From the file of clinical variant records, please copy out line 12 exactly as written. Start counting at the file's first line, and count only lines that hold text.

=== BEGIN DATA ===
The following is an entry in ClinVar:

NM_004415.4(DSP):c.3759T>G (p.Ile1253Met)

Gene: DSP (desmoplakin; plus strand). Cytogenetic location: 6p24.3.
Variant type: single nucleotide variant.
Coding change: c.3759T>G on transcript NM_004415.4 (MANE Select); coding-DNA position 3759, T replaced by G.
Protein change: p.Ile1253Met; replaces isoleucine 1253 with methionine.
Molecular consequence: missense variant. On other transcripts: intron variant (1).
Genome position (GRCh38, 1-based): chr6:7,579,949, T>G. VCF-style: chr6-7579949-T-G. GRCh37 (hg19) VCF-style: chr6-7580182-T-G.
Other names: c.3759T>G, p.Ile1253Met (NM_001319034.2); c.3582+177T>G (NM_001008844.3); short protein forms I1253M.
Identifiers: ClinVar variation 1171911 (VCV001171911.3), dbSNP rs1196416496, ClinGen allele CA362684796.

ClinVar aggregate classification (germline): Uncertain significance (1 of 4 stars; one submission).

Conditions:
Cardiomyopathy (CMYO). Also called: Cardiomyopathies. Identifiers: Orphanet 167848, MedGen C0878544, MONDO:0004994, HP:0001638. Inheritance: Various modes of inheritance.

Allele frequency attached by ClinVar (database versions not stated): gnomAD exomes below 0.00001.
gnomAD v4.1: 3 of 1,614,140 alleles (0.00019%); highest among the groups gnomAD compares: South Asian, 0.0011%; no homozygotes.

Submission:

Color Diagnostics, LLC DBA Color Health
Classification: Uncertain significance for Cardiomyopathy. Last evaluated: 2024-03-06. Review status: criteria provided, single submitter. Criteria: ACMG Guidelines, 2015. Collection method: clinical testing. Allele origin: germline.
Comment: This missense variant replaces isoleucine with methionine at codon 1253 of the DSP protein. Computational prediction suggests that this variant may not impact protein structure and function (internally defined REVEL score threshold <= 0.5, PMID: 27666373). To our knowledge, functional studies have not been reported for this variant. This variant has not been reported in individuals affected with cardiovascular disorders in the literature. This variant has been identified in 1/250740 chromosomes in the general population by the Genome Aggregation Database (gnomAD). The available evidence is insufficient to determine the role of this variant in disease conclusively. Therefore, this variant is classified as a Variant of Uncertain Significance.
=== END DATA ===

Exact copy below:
Conditions: